How To Care For A Camellia Bush
Native to Asia, the camellia bush is a small evergreen shrub that displays simple, serrated, alternately arranged, glossy leaves. The flowers are large and fabulous with six to nine petals, offering colors of white, pink, red and even yellow.
This is an adored plant because a spectacular tea is created from its leaves. Also, by pressing the seeds from the plant, tea oil is provided which is used as cooking oil and sweet seasoning. The camellia bush is highly valued not only in Japan but everywhere else it is grown for their late winter flowering.
These plants are not tolerable at all to calcium rich or chalky soils but prefer those that are acidic. Most species require a lot of water from either irrigation or natural rainfall and they will not survive droughts. Whey choosing the location for your camellia bush, it should receive partial shade, especially from the hot afternoon sun.
When planting your camellia bush from a burlap, you will dig your hole at least three times as large as the root ball, with the same depth. If the burlap on your root ball is synthetic, you will need to take it off and throw it away because it will not decompose. Center the plant into the hold and back-fill with the original soil.
Around the perimeter, create a water ring to help divert water toward the outside roots. This perimeter will encourage nourishment and proper growth. Add a few inches of pulverized bark or compost and water well.
The plant will need to be offered at least one inch of water every week. Ideally, the soil will be kept moist at least 18 inches deep. If you feel the top couple inches of soil getting dry, water again.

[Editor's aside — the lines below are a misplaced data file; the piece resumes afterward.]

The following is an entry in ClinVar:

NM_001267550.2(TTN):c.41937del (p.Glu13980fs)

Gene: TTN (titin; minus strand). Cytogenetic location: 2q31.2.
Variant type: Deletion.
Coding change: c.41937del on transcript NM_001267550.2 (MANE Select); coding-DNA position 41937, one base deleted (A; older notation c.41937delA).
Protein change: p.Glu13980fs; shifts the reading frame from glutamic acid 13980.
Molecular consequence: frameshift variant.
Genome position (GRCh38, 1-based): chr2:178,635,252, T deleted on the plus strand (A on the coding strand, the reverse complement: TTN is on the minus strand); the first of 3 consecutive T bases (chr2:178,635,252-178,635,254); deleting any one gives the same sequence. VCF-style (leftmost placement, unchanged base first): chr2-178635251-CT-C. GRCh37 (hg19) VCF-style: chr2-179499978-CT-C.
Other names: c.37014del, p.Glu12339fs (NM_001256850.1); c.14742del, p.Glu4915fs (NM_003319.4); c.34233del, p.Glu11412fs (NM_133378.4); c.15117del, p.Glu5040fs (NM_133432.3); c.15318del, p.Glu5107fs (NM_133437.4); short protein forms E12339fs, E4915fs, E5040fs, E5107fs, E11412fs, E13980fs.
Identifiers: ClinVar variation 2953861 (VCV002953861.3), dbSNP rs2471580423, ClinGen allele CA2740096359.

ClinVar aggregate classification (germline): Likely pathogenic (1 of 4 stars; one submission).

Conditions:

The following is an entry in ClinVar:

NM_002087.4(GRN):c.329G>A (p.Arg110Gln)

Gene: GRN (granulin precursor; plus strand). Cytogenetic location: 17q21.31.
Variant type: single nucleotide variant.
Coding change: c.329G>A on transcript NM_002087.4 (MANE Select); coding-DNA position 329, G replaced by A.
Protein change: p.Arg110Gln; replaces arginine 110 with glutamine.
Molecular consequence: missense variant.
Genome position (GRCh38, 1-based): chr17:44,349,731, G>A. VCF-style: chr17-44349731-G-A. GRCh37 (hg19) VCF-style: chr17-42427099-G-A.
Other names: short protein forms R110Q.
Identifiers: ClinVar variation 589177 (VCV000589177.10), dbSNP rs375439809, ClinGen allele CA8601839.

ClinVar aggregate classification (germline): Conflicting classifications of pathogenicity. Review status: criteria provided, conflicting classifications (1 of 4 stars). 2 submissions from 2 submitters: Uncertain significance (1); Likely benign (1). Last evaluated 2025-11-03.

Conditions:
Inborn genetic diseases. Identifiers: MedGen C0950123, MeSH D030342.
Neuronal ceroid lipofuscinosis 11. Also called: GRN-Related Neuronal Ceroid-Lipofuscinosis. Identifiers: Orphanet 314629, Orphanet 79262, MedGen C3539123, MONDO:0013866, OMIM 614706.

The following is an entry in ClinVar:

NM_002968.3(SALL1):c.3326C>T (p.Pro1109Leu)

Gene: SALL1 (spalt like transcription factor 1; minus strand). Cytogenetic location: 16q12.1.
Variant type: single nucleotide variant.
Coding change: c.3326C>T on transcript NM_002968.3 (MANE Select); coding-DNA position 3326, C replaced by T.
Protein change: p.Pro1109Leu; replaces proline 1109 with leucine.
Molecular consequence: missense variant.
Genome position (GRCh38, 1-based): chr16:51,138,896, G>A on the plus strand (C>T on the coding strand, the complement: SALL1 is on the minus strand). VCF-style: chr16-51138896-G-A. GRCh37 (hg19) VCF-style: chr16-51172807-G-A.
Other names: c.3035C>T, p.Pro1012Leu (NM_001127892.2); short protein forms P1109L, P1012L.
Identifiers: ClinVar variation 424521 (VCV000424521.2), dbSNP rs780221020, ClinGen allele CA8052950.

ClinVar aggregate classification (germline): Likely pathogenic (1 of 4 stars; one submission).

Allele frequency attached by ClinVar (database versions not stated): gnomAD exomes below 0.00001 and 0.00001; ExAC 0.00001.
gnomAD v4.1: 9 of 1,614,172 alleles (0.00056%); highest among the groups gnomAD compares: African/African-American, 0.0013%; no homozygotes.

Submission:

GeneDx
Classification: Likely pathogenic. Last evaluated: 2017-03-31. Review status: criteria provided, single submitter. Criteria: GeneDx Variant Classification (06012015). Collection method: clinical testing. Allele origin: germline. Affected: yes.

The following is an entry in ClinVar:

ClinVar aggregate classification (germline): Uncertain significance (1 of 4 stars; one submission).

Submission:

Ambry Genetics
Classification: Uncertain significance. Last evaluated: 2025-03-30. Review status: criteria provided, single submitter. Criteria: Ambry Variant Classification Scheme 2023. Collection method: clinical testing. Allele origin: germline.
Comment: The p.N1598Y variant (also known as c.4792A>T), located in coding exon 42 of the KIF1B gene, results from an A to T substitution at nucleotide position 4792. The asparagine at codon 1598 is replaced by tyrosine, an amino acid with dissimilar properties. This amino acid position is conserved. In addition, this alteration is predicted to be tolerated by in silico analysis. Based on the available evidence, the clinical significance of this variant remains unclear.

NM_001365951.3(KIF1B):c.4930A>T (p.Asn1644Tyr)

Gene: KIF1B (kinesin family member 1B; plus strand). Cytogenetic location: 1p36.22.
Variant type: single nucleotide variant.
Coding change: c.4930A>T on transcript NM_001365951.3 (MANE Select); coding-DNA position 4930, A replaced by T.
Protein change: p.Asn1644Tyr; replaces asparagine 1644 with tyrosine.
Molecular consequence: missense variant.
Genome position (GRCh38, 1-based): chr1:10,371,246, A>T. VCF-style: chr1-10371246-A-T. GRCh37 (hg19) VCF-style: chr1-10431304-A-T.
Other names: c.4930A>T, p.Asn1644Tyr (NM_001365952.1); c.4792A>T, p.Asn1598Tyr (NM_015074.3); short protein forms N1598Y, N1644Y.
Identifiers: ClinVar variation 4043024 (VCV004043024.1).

Prior to new growth in the spring, you should fertilize with tree and shrub fertilizer. It is recommended to perform a soil test to check for missing or low nutrients and then use a fertilizer that is nutrient specific.
You will want to prune your camellia bush through the entire growing season, beginning in the spring to remove decaying and dead plant matter. If the branches begin getting too crowded, simply cut a few away at the trunk. If you want to encourage new growth, pinch the stem tips and you will see a bushier plant.
Pests And Diseases
- Aphids – These small insects form clusters on new growth. They feed on the juices from the plant and spread quickly. Signs of infection include curling leaves, sooty mold, honeydew, yellowing foliage and stunted growth.
- Thrips – These insects have narrow bodies and have an average lifespan of 45 days. They are typically found eating the plant's stems and foliage.
- Caterpillars – Immature forms of moths and butterflies can be quite destructive to the camellia bush due to their heavy feeding habits.
- Scale Insects – These small insects spend their day piercing the plants with their mouths and sucking out the juices. They are incredibly destructive because they excrete honeydew which results in sooty mold that is attractive to ants.
- Southern Blight – Lesions are created on the plant's stem by this fungus, typically near the soil line. These lesions cause wilting to the plant.
- Powdery Mildew – Inadequate light and low air circulation cause this fungus. Powdery mildew causes the biggest problem when there is a wide range of temperatures every day such as the spring and fall.
- Rusts – These overwinter on spent flowers and plant foliage. They appear as yellow, small pustules on the under portion of the leaves. Rust gets worse during most weather so to control this problem you need to make sure that there is plenty of air flow and keep the foliage dry.